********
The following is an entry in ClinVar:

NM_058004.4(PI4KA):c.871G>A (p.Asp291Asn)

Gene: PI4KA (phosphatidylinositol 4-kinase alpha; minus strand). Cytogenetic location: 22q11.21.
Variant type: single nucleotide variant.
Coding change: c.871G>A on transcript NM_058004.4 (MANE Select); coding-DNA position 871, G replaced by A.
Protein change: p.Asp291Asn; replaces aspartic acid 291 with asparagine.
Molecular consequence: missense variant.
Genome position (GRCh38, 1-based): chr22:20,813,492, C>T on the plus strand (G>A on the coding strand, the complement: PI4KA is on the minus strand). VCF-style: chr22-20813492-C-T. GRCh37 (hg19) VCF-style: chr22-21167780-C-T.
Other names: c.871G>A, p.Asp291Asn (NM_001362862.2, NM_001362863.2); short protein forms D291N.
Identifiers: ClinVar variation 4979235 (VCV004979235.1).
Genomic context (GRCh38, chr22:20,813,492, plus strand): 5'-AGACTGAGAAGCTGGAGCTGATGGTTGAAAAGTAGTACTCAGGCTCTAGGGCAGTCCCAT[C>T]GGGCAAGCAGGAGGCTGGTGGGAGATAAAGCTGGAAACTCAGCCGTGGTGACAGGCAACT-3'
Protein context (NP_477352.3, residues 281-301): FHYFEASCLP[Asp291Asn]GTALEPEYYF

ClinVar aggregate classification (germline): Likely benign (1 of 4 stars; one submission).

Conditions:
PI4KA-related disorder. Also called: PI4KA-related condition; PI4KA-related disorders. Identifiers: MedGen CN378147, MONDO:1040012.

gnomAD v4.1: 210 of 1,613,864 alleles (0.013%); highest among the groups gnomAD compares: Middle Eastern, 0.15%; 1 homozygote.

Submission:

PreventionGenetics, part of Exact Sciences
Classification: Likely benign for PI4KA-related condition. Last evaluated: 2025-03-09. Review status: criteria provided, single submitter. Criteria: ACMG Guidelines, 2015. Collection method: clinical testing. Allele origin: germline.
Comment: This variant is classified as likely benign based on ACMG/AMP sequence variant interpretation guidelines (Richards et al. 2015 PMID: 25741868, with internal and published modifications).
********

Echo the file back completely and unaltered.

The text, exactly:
The following is an entry in ClinVar:

NM_058004.4(PI4KA):c.871G>A (p.Asp291Asn)

Gene: PI4KA (phosphatidylinositol 4-kinase alpha; minus strand). Cytogenetic location: 22q11.21.
Variant type: single nucleotide variant.
Coding change: c.871G>A on transcript NM_058004.4 (MANE Select); coding-DNA position 871, G replaced by A.
Protein change: p.Asp291Asn; replaces aspartic acid 291 with asparagine.
Molecular consequence: missense variant.
Genome position (GRCh38, 1-based): chr22:20,813,492, C>T on the plus strand (G>A on the coding strand, the complement: PI4KA is on the minus strand). VCF-style: chr22-20813492-C-T. GRCh37 (hg19) VCF-style: chr22-21167780-C-T.
Other names: c.871G>A, p.Asp291Asn (NM_001362862.2, NM_001362863.2); short protein forms D291N.
Identifiers: ClinVar variation 4979235 (VCV004979235.1).
Genomic context (GRCh38, chr22:20,813,492, plus strand): 5'-AGACTGAGAAGCTGGAGCTGATGGTTGAAAAGTAGTACTCAGGCTCTAGGGCAGTCCCAT[C>T]GGGCAAGCAGGAGGCTGGTGGGAGATAAAGCTGGAAACTCAGCCGTGGTGACAGGCAACT-3'
Protein context (NP_477352.3, residues 281-301): FHYFEASCLP[Asp291Asn]GTALEPEYYF

ClinVar aggregate classification (germline): Likely benign (1 of 4 stars; one submission).

Conditions:
PI4KA-related disorder. Also called: PI4KA-related condition; PI4KA-related disorders. Identifiers: MedGen CN378147, MONDO:1040012.

gnomAD v4.1: 210 of 1,613,864 alleles (0.013%); highest among the groups gnomAD compares: Middle Eastern, 0.15%; 1 homozygote.

Submission:

PreventionGenetics, part of Exact Sciences
Classification: Likely benign for PI4KA-related condition. Last evaluated: 2025-03-09. Review status: criteria provided, single submitter. Criteria: ACMG Guidelines, 2015. Collection method: clinical testing. Allele origin: germline.
Comment: This variant is classified as likely benign based on ACMG/AMP sequence variant interpretation guidelines (Richards et al. 2015 PMID: 25741868, with internal and published modifications).